David Burke (British actor)

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David Burke
Born (1934-05-25) 25 May 1934 (age 85)
OccupationActor
Spouse(s)Anna Calder-Marshall
ChildrenTom Burke

David Burke (born 25 May 1934)[1] is an English actor, known for playing Watson in the initial series of Granada Television's 1980s The Adventures of Sherlock Holmes, which starred Jeremy Brett in the title role.[2] He also starred as Josef Stalin in the last two episodes of Reilly, Ace of Spies.[3]

Early life[edit]

Burke was born on 25 May 1934 in Liverpool, Lancashire, England, and trained at Royal Academy of Dramatic Art.[4]

Career[edit]

In the theatre, Burke originated the part of Niels Bohr in Michael Frayn's Copenhagen.[5]

He played Dr. Watson in The Adventures of Sherlock Holmes for the initial series and then left the programme after receiving an invitation to join the Royal Shakespeare Company along with his wife, Anna.[6] They both considered the joint work to be the best idea for their young son, Tom, who was around 3 years old at the time.[7][8] He was thought by many to portray Dr. Watson with an excellent style.[9][10] He was replaced by Edward Hardwicke, whom he had recommended as his successor.[11] Burke had earlier experience with Holmes having played the villain in an adaptation of "The Adventure of the Beryl Coronet" for the 1965 BBC series[12] starring Douglas Wilmer and Nigel Stock.

Other notable TV appearances include his turn as Joseph Stalin in the British serial Reilly, Ace of Spies and the John Wyndham science fiction story Random Quest.[13] He also played William Morris in the 1975 series The Love School.[14] Burke frequently portrays Johannes Coenradus Klene in the Dutch commercials for Klene liquorice. He appeared with his son, Tom Burke, in the 2006 BBC adaptation of the M.R. James ghost story, Number 13.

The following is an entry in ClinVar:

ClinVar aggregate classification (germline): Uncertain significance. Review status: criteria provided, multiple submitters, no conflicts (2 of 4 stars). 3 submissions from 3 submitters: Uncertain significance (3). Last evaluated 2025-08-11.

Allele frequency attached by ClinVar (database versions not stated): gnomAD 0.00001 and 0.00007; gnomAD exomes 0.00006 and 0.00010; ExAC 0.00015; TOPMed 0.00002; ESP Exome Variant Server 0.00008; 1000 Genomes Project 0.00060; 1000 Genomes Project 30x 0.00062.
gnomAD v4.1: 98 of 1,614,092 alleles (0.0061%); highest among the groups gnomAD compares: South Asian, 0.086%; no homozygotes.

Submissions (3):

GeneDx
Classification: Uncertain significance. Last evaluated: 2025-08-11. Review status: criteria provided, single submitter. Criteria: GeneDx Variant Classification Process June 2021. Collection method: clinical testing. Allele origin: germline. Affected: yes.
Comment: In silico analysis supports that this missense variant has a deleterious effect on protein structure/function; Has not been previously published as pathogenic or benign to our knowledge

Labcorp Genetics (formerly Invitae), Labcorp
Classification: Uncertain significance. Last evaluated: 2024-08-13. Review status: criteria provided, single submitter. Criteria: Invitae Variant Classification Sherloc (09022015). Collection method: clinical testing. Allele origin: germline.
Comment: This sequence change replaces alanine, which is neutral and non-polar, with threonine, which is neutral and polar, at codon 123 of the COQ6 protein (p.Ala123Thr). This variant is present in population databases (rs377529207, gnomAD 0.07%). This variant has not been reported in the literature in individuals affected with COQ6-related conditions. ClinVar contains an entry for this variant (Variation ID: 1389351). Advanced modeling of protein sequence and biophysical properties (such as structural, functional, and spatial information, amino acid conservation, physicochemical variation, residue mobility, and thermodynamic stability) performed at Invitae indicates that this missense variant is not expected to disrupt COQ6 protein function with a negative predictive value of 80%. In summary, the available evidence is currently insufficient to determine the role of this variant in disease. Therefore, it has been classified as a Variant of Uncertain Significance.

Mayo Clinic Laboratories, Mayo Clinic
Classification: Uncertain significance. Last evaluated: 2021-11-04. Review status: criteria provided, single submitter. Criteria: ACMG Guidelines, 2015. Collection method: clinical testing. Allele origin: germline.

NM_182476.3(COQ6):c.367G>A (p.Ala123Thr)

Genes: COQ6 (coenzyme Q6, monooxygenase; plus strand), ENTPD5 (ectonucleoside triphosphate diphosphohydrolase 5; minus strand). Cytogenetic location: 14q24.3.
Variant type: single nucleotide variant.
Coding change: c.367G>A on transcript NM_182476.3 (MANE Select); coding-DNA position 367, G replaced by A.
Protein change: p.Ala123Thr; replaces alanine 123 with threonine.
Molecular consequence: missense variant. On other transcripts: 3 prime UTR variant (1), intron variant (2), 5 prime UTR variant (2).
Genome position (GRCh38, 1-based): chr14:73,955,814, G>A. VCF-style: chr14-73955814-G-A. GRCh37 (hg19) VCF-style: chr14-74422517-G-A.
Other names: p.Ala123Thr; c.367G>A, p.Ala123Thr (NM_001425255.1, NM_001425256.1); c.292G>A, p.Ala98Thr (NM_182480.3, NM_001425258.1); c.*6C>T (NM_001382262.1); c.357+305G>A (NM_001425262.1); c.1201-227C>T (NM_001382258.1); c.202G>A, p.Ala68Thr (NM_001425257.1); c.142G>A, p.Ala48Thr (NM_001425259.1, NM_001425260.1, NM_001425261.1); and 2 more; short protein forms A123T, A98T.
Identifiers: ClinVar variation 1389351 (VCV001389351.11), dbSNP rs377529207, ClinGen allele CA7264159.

Personal life[edit]

Burke is married to Anna Calder-Marshall.[15] Their son Tom Burke is also an actor.[16]

Filmography[edit]

Film[edit]

Year Title Role Notes
1964 Rattle of a Simple Man Jack Uncredited
2005 The Trial of the King Killers Hugh Peters
2009 The Summer House Freddie Short
2010 Love & Distrust Freddie Video
2012 The Woman in Black PC Collins
2016 The Young Messiah The Blind Rabbi
2018 Only the Lonely George Short

Television[edit]

Year Title Role Notes
1963-1966 Coronation Street John Benjamin / Schoolmaster 5 episodes
1963-1969 Z Cars Ernie Franks / Dannyboy / Johnny Oulton 5 episodes
1965 Sherlock Holmes Sir George Burnwell 1 episode, "The Beryl Coronet"
1968 Dr. Finlay's Casebook Dr. Rawlings 1 episode
1970 The Woodlanders Giles Winterborne 4 episodes
1975 The Love School William Morris 4 episodes
1983 Reilly, Ace of Spies Joseph Stalin 2 episodes
1984-1985 The Adventures of Sherlock Holmes Dr John Watson 13 episodes
1993-2002 Casualty James / Ron Fisher 2 episodes
1998 The Bill Ch.Supt.Golding / Chief Supt. Golding 2 episodes
2002 Bertie and Elizabeth Lord Reith TV movie
Waking the Dead Philip Bryant 2 episodes
2003 Doctors Martin Shepley 1 episode
2004 The Inspector Lynley Mysteries DSI Webberley 2 episodes
2005 The Afternoon Play Judge 1 episode
A View from a Hill Patten TV movie
Dalziel and Pascoe Paul Boddison 2 episodes
MI-5 Fiona's Father 1 episode
2005-2016 Midsomer Murders Fred Messenger / John Farrow / Hedge 2 episodes
2006 Number 13 Gunton, Hotel Landlord TV movie
2007 Holby City Bernie Moore 1 episode
2014 The Musketeers Father Duval 1 episode
2015 Harry Price: Ghost Hunter Leonard Thornton TV movie
2016 Heartbeat 2 episodes

References[edit]

  1. ^ Redmond 2011, p. 249.
  2. ^ "Obituary - Edward Hardwicke". The Daily Telegraph. 17 May 2011. Retrieved 23 December 2015.
  3. ^ Angelini, Sergio. "Reilly, Ace of Spies (1983)". BFI Screenonline. British Film Institute. Retrieved 23 December 2015.
  4. ^ McMullen 2012.
  5. ^ Law 2011, p. 126.
  6. ^ Davies 2007.
  7. ^ Haining 1994, p. 172.
  8. ^ Barnes 2002, p. 118.
  9. ^ Haining 1994, p. 169.
  10. ^ Hulse, Stephen R. (2000). "The Adventures of Sherlock Holmes (1984)". Television Heaven. Retrieved 22 December 2015.
  11. ^ Barnes 2002.
  12. ^ Smith 2009, pp. 81, 108.
  13. ^ "BBC Four - Random Quest". BBC. Retrieved 23 December 2015.
  14. ^ "The Love School: The Artisan". BBC Genome Project. BBC. Retrieved 23 December 2015.
  15. ^ Cotter 2013, p. 36.
  16. ^ Amer, Matthew (26 July 2012). "My Place: Tom Burke". Official London Theatre. Retrieved 22 December 2015.

Bibliography[edit]

External links[edit]